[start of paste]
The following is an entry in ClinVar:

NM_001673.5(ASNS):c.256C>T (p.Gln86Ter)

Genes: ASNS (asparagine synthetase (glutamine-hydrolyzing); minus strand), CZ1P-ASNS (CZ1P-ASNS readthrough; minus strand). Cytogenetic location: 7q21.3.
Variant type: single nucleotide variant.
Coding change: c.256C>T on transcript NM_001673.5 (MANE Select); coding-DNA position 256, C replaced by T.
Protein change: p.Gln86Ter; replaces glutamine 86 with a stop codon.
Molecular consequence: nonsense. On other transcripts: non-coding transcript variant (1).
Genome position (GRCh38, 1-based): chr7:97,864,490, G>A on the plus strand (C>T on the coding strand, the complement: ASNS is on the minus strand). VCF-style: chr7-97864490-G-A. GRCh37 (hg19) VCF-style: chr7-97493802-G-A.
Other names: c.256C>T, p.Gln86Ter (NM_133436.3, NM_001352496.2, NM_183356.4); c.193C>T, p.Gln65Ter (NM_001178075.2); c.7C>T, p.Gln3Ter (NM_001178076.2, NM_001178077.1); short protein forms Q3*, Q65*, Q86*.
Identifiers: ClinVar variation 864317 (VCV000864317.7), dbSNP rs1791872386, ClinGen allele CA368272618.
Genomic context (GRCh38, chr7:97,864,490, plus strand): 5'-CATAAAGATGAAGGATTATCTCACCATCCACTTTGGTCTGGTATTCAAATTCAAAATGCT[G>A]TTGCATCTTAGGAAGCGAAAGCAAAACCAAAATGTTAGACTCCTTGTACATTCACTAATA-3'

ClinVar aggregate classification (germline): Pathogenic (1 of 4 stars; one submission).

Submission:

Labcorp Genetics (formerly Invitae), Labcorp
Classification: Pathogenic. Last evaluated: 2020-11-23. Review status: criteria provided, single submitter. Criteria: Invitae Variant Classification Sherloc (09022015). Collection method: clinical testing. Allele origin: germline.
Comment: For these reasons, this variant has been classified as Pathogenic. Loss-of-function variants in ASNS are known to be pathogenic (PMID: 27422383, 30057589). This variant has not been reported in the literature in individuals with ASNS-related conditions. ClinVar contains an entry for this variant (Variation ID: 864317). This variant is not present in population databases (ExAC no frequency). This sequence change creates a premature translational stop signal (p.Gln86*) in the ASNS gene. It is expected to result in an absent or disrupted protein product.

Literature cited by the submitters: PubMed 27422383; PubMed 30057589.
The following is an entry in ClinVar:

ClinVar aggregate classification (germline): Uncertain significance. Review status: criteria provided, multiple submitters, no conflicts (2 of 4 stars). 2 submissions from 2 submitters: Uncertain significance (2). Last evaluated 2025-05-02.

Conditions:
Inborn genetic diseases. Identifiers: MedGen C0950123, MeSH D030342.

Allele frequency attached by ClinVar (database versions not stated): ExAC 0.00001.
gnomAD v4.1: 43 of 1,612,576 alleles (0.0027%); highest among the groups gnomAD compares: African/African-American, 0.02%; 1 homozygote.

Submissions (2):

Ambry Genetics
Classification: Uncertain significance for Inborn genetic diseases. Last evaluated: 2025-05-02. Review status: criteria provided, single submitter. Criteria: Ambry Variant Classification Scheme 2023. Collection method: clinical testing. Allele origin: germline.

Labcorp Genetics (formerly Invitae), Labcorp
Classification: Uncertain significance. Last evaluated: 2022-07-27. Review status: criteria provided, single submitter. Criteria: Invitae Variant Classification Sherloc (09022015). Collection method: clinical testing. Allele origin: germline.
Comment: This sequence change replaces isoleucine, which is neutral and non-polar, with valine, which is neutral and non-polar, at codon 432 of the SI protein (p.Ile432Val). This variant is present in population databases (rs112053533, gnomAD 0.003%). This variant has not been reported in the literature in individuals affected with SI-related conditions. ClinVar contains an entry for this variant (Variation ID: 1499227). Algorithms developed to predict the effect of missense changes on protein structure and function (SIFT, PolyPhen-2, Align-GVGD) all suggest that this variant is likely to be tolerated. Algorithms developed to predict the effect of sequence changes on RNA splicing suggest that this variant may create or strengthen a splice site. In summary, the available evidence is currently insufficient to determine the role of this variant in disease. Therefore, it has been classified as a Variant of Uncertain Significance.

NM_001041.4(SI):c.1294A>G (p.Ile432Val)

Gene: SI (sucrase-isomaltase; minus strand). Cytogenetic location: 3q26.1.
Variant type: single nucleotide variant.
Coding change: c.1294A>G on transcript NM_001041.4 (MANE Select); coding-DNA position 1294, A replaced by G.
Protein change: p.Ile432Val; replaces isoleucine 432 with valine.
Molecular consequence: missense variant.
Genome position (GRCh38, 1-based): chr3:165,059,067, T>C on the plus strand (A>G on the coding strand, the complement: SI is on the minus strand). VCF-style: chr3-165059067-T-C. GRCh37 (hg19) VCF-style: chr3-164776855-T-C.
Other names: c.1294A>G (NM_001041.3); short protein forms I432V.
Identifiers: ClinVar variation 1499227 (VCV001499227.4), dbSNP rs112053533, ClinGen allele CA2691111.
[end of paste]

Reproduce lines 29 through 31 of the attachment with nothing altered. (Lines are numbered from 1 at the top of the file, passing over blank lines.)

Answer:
Comment: This sequence change replaces isoleucine, which is neutral and non-polar, with valine, which is neutral and non-polar, at codon 432 of the SI protein (p.Ile432Val). This variant is present in population databases (rs112053533, gnomAD 0.003%). This variant has not been reported in the literature in individuals affected with SI-related conditions. ClinVar contains an entry for this variant (Variation ID: 1499227). Algorithms developed to predict the effect of missense changes on protein structure and function (SIFT, PolyPhen-2, Align-GVGD) all suggest that this variant is likely to be tolerated. Algorithms developed to predict the effect of sequence changes on RNA splicing suggest that this variant may create or strengthen a splice site. In summary, the available evidence is currently insufficient to determine the role of this variant in disease. Therefore, it has been classified as a Variant of Uncertain Significance.

NM_001041.4(SI):c.1294A>G (p.Ile432Val)

Gene: SI (sucrase-isomaltase; minus strand). Cytogenetic location: 3q26.1.